Public transport is not my friend
I am smart.
I am intelligent.
I do not know how to navigate a fucking map.
While in New York, I decided to take the subway from East Village to JFK. I mean why not the subway is so fun.
I even looked up, screen shotted, and asked my brother about the proper way to get there. I crossed my T’s and dotted my I’s as much as I thought I could and I somehow formulate things in my brain very differently so I think I know where I am going and then I completely do the opposite.
It’s very frustrating to love to travel and struggle so hard with navigation.
I wanted so badly to master the subway. Like its such a staple of this bustling city and as a traveler I so desperately want to fit in with the locals. At one point I was so frustrated at myself that I couldn’t achieve this seemingly simple task, anxious about getting more lost/confused, and nervous I wasn’t going to make my flight in time.
I originally thought I got on the right train, it had the right letter and I thought was going in the right direction I needed. But something just didn’t feel right, the stops did not match what I had written down. So not wanting to get further lost I hopped out and decided it was time to try another train. After waiting 20 minutes a nice man who was also waiting for the same train informed me that the conductor told him the train we were waiting wasn’t coming. Thanks a lot Google maps!
So I looked up an alternative route and quickly hopped on the next train for it before I could really see the full route. Luckily before the doors shut on me I was able to realize that this new route sent me to an Amtrak station then the AirTran shuttle-adding a cost I knew I didn’t need. I quickly darted back out the door (mind you this entire time I have my backpack with my work laptop and roller suitcase with me) and began to plot my next move. I even took a picture this time to ask my brother if I was on the right side. He told me yes. I was not.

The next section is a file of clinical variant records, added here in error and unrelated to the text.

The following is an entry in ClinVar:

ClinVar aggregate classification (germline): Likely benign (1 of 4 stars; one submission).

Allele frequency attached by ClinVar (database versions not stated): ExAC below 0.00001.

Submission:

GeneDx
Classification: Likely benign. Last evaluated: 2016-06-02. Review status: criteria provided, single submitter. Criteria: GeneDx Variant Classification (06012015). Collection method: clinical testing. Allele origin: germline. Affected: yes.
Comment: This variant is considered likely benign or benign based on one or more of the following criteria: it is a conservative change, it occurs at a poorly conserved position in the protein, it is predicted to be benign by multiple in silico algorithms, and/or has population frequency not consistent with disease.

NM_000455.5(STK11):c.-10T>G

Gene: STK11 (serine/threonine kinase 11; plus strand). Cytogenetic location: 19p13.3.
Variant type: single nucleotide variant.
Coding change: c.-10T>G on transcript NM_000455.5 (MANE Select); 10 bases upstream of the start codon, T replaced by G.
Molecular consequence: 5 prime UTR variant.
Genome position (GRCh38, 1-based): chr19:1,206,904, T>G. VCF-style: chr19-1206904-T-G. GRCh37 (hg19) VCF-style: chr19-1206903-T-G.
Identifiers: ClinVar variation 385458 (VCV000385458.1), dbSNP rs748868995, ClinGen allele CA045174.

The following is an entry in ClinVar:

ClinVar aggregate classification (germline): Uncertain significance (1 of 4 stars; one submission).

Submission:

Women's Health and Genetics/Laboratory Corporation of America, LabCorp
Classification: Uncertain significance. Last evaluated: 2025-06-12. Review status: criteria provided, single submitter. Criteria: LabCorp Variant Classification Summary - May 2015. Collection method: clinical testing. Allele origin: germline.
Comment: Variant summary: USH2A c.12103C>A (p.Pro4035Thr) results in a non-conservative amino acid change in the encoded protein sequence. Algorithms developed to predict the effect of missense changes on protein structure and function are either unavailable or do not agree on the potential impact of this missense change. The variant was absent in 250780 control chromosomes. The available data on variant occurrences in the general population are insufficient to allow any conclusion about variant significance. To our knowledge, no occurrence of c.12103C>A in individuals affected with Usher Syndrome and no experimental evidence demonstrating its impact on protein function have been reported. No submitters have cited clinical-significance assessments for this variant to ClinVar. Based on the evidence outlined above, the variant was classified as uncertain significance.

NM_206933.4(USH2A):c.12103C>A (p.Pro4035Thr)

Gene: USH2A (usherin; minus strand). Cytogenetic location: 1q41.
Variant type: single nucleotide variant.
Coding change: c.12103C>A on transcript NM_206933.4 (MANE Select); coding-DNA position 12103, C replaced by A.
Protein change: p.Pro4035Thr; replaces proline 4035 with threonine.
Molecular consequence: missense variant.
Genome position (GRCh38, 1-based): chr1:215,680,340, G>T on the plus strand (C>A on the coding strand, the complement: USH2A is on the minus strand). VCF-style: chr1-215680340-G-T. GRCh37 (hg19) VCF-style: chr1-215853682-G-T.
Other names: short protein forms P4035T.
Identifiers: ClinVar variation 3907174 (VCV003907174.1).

On any other day I would have but for some reason construction and other factors were causing the routes to be altered. After waiting about 15 min with no train I asked someone getting into the other side (but with a train letter that I needed) where this train was heading he told me rockaway. Yes! That’s what I need! As I stepped onto the train a mother pushing a stroller yelled “no! That’s not right you need a train on the other side!” In a panic as the noise for the doors closing begin I hopped back out up the stairs and went down to the other side. This was not correct either.
Not seeing the lettered train I needed and having a feeling that the first person I asked was right I went back to where I was before and asked another person where this A train was going. He again told me rockaway, even tho it was on the other side of where it should have been. So I decided to take a leap of faith and trust this stranger. And trust him for 42 min (16 stops). Where all I could was breath and trust that everything would work out.
So here I was totally trusting in a stranger so frustrated that I was not able to accomplished taking the subway with the ease I expected. But sometimes you just have to accept your flaws and move on. Finally making it to JFK, I wished the last guy I asked for help was still on the train with me so that I could give him a hug!
In the end, I showed up to the gate dripping sweat, successfully switched to an earlier flight, and got to see all of the oscars #winning
Life is full of highs and lows. Sometimes you can prepare as much as you think you can but things can still go wrong. From what I learned all you can do is take a deep breath, ask for help, and trust that everything is going to work out.